Surround yourself with good. Good vibes, good people, good conversations. Hire the best. People who know their stuff – and always strive to learn more. If you, like me, prefer to keep supervision to a minimum, hire professionals who require little if any external motivation, who take projects and run with them. Keeping you in the know, but not needing you to continuously check in. Build a team that helps you be better, smarter and cooler than you could ever be on your own. I was lucky to have developed that and hope you have, too.
Learn to read the room, to understand someone’s body language, to decipher what’s not being said – but you better pick up on. I’ve figured out how to be part detective, psychologist and investigative reporter. If you’re a passionate person like me, I focus more intently. Say your piece, then zip it. And listen loudly.
Show Up and Speak Up
Have an opinion. And be able to back it up. I know at least some clients have enjoyed my willingness to push the envelope (and them) when needed. I once had a CEO throw an annual report mockup across the room and say, “Next.” So I took the second concept and threw it, too. That made him laugh. When I pulled out the third concept, he bought it.
Take No Shortcuts
Be resourceful. I once flagged down a Learjet 45 taxiing down a runway when the jet we lined up for a photoshoot didn’t show. (We got the shots.) I doubt you ever have to round up a plane, but you get the idea. Not everything goes according to plan. Sometimes, you have to make it up as you go, to MacGyver a solution with the resources at hand.
Focus on Results
If you treasure it, measure it. Metrics rock the CEO. Marketers love the creative product – websites, videos, ads, collateral. The CEO loves results. The earlier you start thinking about ROI, the better. Measure. Track. Repeat.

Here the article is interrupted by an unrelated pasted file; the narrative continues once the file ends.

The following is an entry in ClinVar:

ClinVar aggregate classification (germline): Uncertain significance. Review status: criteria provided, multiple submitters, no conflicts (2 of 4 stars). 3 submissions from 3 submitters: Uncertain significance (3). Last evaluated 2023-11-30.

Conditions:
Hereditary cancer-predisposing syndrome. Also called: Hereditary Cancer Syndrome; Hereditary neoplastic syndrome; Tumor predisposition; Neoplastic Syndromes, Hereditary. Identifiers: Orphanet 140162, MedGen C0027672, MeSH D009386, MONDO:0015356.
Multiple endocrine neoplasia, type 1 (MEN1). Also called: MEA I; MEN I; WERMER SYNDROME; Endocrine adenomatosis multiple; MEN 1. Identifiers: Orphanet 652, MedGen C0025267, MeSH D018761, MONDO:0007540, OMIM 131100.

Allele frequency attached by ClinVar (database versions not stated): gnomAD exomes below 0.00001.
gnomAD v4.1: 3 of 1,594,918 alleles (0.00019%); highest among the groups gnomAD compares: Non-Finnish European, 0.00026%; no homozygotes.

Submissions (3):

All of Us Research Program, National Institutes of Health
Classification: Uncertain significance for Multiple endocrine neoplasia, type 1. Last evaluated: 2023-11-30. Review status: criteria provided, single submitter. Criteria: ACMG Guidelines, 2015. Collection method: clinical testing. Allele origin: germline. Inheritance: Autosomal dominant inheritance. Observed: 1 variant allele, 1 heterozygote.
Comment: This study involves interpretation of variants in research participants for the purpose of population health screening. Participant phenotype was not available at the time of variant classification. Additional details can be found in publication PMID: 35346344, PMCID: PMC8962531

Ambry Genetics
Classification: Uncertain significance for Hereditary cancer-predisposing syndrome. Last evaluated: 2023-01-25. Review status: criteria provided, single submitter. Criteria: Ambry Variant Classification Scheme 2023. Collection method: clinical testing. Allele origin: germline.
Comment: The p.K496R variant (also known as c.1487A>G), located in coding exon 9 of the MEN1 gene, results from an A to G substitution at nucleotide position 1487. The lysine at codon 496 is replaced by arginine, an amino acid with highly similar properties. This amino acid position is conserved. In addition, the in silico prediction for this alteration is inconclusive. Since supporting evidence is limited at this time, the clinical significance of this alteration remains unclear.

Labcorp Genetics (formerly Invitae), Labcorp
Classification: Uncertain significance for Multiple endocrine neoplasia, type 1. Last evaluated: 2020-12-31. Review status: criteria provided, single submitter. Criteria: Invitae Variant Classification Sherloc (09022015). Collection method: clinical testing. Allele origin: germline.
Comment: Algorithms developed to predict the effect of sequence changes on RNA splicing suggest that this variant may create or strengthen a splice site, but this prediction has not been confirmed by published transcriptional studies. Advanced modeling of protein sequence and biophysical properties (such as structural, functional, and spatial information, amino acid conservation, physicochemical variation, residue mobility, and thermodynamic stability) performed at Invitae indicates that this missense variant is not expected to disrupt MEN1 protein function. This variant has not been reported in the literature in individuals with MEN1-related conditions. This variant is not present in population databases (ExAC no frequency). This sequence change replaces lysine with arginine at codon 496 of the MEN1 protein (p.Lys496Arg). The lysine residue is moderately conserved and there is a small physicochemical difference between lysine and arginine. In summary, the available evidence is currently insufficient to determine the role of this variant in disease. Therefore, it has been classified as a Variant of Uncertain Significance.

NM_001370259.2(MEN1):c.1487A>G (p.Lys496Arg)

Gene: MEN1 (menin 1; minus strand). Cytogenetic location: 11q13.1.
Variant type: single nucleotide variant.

Celebrate the Wins
We used to think we were too busy to stop and celebrate. Bah, humbug. Take the time. Cherish those bonding, relationship-building moments. Sometimes we’re silly – running through the office with pompoms yelling cheers. Other times, we simply join together in the breakroom for an announcement and toast.
Expressing gratitude and joy makes you more resilient when you hit the inevitable downtimes. I’ve cried when losing a favorite client or being yelled at by an overly frazzled one – but pick yourself up, move on and remember there will be more victories in the future. (Note, I’ve only shed tears three times at work. So just once a decade. Not bad.)
Times Change and You Should, Too
We gave ourselves a gift for our 30th: a newly evolved site. Fresh creative leverages stylized infographics, adds personality and makes our aviation focus clear. You quickly see that we look at things from 50,000 feet. Finding the big picture. Keeping an eye on objectives. Developing results-achieving strategies and creative. Monitoring outcomes. More than ever, we’re providing nimble, rapid response and doing all we can to ensure our clients’ success.
We’ve learned many lessons over the years. It’s our joy and privilege to share them. May there be many anniversaries in all our futures.
This column first appeared in the March 28, 2019, issue of BlueSky Business Aviation News.